Confirmation the entry level Z4 gets a stick-shift might mean a manual Supra
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Still no AMG E-Class? Not yet. The new, 600bhp+ E63 AMG is on the way. In the meantime, welcome to the polar opposite of the Mercedes range, but the one that really pays the company bills. Being specific, it’s the new E220d, making this our first go in a Benz powered by the all-new ‘OM654’ diesel engine that Mercedes has spent an eye-watering £2billion developing. Makes the £38,430 you pay for the base car a bit of a bargain, really. Our test car had a lot of tech included, however, so it was north of £50k. Oof. Why the big spend on a sensible diesel? What’s so special about it? Diesel sales remain strong in Europe, but for obvious reasons, the tests used to determine their effects on the health of our planet and fellow humans are getting far tighter.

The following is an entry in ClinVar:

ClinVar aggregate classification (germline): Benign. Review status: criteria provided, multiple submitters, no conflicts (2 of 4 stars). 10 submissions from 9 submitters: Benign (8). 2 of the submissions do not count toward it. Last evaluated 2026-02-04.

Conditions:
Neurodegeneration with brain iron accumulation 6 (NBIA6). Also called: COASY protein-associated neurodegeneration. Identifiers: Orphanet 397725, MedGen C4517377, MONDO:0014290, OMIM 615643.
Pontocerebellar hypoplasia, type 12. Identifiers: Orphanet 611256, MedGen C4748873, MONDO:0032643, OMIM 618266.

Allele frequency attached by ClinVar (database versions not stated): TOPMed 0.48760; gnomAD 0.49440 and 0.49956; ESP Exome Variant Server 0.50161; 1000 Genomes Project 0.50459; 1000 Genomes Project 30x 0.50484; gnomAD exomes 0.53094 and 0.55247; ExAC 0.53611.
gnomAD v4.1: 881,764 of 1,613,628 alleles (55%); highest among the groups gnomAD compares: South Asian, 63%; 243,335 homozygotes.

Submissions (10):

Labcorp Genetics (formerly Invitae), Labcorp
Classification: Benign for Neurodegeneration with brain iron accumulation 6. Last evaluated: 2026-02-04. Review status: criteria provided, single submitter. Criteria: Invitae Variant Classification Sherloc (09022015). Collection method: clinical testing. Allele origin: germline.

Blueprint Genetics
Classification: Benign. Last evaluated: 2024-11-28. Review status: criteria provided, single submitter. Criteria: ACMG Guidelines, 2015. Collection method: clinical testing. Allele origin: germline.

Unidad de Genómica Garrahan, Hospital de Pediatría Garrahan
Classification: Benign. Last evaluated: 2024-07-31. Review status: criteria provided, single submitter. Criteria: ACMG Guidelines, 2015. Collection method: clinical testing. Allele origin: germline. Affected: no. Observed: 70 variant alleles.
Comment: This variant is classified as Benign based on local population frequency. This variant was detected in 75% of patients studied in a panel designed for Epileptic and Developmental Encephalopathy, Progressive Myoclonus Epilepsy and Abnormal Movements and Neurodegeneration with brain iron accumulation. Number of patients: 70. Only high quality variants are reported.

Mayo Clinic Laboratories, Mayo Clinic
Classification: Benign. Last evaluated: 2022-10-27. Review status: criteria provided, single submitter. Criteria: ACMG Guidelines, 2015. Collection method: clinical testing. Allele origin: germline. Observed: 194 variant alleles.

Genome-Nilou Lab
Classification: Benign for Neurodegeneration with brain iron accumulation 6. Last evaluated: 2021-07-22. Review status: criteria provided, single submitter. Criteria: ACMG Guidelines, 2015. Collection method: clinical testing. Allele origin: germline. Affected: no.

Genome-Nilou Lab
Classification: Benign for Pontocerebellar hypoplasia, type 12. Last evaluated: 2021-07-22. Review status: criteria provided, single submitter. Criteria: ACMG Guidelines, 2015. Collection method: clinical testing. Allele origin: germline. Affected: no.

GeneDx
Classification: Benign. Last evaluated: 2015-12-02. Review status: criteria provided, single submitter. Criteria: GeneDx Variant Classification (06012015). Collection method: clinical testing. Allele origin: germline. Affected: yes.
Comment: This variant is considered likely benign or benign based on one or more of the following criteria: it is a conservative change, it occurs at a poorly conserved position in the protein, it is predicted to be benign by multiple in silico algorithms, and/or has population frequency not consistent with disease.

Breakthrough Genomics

That’s why the new 2.0-litre turbodiesel four, which finally sees off the 2.1-litre engine that’s been knocking about (literally) for far too long in heartland Benzes, has an aluminium block (13kg lighter), nanoslide cylinder liners (lower friction and faster crankshaft spin up) and the most ambitious exhaust-cleaning ‘AdBlue’ system yet. It’s all thanks to pipework as complex as London’s tube network, which means 80 per cent of NOx produced by the engine is eradicated before it exits the tailpipe. So we all live longer, allegedly. If you really want to geek out, click here… Will the E220d make me fall irrecoverably in love with driving diesel? Perhaps not, but this is a lovely car to while miles away in. And as far as powertrains go in this class, you’re looking at the new class-leader. Let’s quickly tick off where the gains have been made over its predecessor… It’s miles quieter on a cold start than the engine it replaces, and doesn’t jiggle your jowls with vibration as you pull away. It also settles down into a relaxed hum much quicker, after the engineers slaved to reduce warm-up delay. Maximum torque is an equal 295lb ft, and it’s maintained from 1,600rpm (which you’re never below once underway) to 2800rpm, which there’s no reason to top, though it will rev out cleanly if you’re actually bothered. And it’s joined up to a nine-speed automatic gearbox that’s swift and intuitive. Thanks to all the optional self-driving gubbins, this E-Class will happily take over in traffic, or on a free-flowing motorway. But even if you don’t spend £1,695 on the necessary Driving Assistance package, the car is an unashamed exercise in isolating you as much as possible from the road, the wind, other road users, and frankly even your own mistakes. Doesn’t sound like I’m going to have much fun, though. Not driving it. This is not a driver’s car. Sorry. The car we tested had the AMG-line trim, but that’s more about jazzing up the nondescript ‘C-Class XL’ bodywork than adding handling smarts. Even £1,495 of adaptive air suspension can’t sort that. This is an unashamedly comfort-orientated car. It smothers the road, rather than let you in on what’s passing under the wheels. The steering, when you’re not letting the car take control, is utterly numb. But the E-Class isn’t about being a an E63-lite right now; instead, it’s a shrink-wrapped luxury saloon. If that offends you, you’ll buy a BMW 520d, or better yet, the even sweeter Jaguar XF 2.0d. This E-Class is actually quite an Audi-like Mercedes, if you think about it. Conservative exterior, clothing a fabulously modern cabin, festooned with bleeding-edge technology that’s mostly a doddle to operate. The cabin’s good then? Fabulous. Easily the E-Class’s trump card, even more than its polite, powerful engine, obedient gearbox, and long-legged comfort. The design is pure S-Class; the quadruple air vents, door cards worthy of an art gallery and delectable material choice. But there’s more. ‘Comand’, Merc’s entertainment interface, has been totally reimagined with new menus and graphics, and the result is among the best in-car tech set-ups we’ve ever come across. Spend £495 to replace the physical dials with another 12-inch screen, and you can extend the configurability to the instruments. It’s like driving along in the TV aisle of John Lewis. Enough to make you want one over the BMW or Jag? Such a tough one. Neither of those cars have anything like the warmth and richness about their cabin as the Benz, which is also the most refined, comfortable and among the quickest. We just wish it had a thimble of their handling balance. That’s presumably where the AMG steps in. In the meantime, anyone after an executive saloon to subvert the misery of the daily grind needs this thing at the top of the test-drive list. It’s a bewilderingly accomplished car.